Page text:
The Pakistani in question was given a suspended sentence and subsequently deported for molesting a 23-year-old woman who was playing the the waters off Busan’s Haeundae Beach. He apparently dragged her out to the deep water and assaulted her after rendering her unable to resist.
So, how’s the month long “strengthening of public order in areas with lots of foreigners” campaign going? Well, not bad, according to Yonhap. The campaign—conducted in six areas—has netted 464 arrests, with 29 being confined and 435 booked without confinement.
Some 40.1% of the arrests were for simple assault, followed by 16.2% for gambling.
The cops netted 62 on immigration law crimes. They also got some really bad dudes, too, including four muggers, three rapists and eight on drug offenses.
On a positive note, the Chosun Ilbo’s business paper reports that for Korea’s major telecom firms, foreigners have gone from being a problem to being a golden egg. Not so long ago, these companies looked at the foreigner market as something they didn’t really want but didn’t want to completely abandon, either. This was because the phones were often used by foreigners to commit crimes and many foreigners left the country without paying their bills. But with the local market now flooded, telecom companies now see resident foreigners as a way out.
In fact—and jot this down, because it’ll be on the test—not only did Mongolians, Americans, Canadians and Russians have higher rates of criminality than your average foreigner, but their rates of criminality were higher than that of Koreans.
According to the study, entitled “Research into Crime and Public Safety in Areas with a High Concentration of Foreigners,” the Mongolian community had 7,064 criminals per 100,000 Mongolians in 2011, followed by the American community (6,756 per 100,000), Canadians (4,124 per 100,000) and Russians (3,785 per 100,000). These rates were higher than both the general foreigner rate of criminality of 2,763 per 100,000 and the Korean rate of criminality of 3,692 per 100,000.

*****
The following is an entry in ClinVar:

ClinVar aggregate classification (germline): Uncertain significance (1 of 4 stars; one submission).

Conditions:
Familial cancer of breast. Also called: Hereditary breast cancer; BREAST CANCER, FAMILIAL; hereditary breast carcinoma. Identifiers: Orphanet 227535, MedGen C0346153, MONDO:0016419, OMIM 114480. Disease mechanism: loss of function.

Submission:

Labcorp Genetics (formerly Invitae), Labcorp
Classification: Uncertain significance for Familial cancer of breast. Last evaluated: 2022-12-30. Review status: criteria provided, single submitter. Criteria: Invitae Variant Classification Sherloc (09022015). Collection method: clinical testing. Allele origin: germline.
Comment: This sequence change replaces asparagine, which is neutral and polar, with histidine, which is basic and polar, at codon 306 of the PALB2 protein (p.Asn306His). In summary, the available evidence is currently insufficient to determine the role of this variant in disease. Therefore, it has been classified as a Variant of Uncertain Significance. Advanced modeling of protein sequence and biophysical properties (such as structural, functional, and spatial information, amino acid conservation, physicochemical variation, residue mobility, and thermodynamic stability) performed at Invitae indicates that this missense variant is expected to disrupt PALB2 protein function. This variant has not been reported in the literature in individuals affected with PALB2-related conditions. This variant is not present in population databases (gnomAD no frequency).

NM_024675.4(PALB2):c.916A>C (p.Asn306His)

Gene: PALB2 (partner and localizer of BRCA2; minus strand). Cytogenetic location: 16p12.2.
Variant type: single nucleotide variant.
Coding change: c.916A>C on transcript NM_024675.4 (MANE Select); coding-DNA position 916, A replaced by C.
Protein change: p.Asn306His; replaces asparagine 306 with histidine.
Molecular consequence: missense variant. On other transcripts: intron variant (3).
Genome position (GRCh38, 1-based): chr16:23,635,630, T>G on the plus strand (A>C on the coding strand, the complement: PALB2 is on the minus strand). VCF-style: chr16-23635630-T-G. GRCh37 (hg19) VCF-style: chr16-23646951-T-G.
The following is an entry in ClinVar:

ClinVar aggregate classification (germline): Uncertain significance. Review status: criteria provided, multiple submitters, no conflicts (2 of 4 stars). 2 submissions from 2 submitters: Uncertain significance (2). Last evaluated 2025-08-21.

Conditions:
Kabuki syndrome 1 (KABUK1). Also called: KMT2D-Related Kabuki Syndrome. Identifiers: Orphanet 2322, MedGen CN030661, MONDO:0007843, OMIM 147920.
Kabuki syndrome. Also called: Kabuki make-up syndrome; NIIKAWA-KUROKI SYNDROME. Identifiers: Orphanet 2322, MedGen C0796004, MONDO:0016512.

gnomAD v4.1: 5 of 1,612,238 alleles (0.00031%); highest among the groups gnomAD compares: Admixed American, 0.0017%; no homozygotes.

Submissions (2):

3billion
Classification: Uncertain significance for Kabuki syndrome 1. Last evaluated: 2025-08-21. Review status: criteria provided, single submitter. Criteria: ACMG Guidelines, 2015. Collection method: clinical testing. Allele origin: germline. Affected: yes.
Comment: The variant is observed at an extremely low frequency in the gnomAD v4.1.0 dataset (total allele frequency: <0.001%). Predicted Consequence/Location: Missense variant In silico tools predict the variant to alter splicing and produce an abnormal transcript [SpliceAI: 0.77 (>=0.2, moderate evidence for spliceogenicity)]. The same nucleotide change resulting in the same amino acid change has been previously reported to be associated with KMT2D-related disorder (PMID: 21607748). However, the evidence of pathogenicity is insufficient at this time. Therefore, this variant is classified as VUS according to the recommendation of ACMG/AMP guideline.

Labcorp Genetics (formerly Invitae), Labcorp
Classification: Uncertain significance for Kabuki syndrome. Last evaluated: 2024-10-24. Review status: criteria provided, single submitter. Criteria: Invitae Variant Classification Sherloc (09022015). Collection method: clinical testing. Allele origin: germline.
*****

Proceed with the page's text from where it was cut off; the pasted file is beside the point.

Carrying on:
This is why I never invite people to our home—between my wife and me, it’s virtually Detroit in there.
Interestingly, criminals of European descent (i.e., honkies) had higher rates of physical crimes like assaults, while criminals of Asian descent had higher rates of “smart crimes” like fraud. According to the Herald Gyeongje, this ran counter to the commonly held belief that crimes by Asian criminals were more brutal and dangerous.
It does, however, support the commonly held belief that Asians are better at math. OK, I added that last part. You’ve got to give me some comedic leeway here.
Anyway, Chinese—including Joseon-jok—had a criminality rate of just 2,921 per 100,000. Thais and Pakistanis had higher rates of criminality than the foreigner average, while Vietnamese, Filipinos and Indonesians had lower rates of criminality than the foreigner average.
By crime type, Americans were the most prone to violent crime (33.4%), followed by the Canadians (33.4%), Mongolians (27.3%—nice to see them breaking the Asian stereotype) and Russians (23.4%). Meanwhile, for “smart crimes” like fraud, the Taiwanese led the way with 45.5%, followed by the Bengalis (33.1%) and Chinese (30.3%).
The ratio of rapes to other crimes was highest for Pakistanis (3%), followed by Uzbeks (2.6%), Benalis (2.1%) and Americans (1.3%).
Marmot’s Note: No, I have no idea how they did their study. Ask Choi Yeong-sik at the KIC.
UPDATE: I find the graph of arrests per 100,000 interesting, too:
The graph certainly begs the question, “Why have the Americans become so knavish since 2009?” Note that according to the graph, USFK members and their dependents are included in the American total.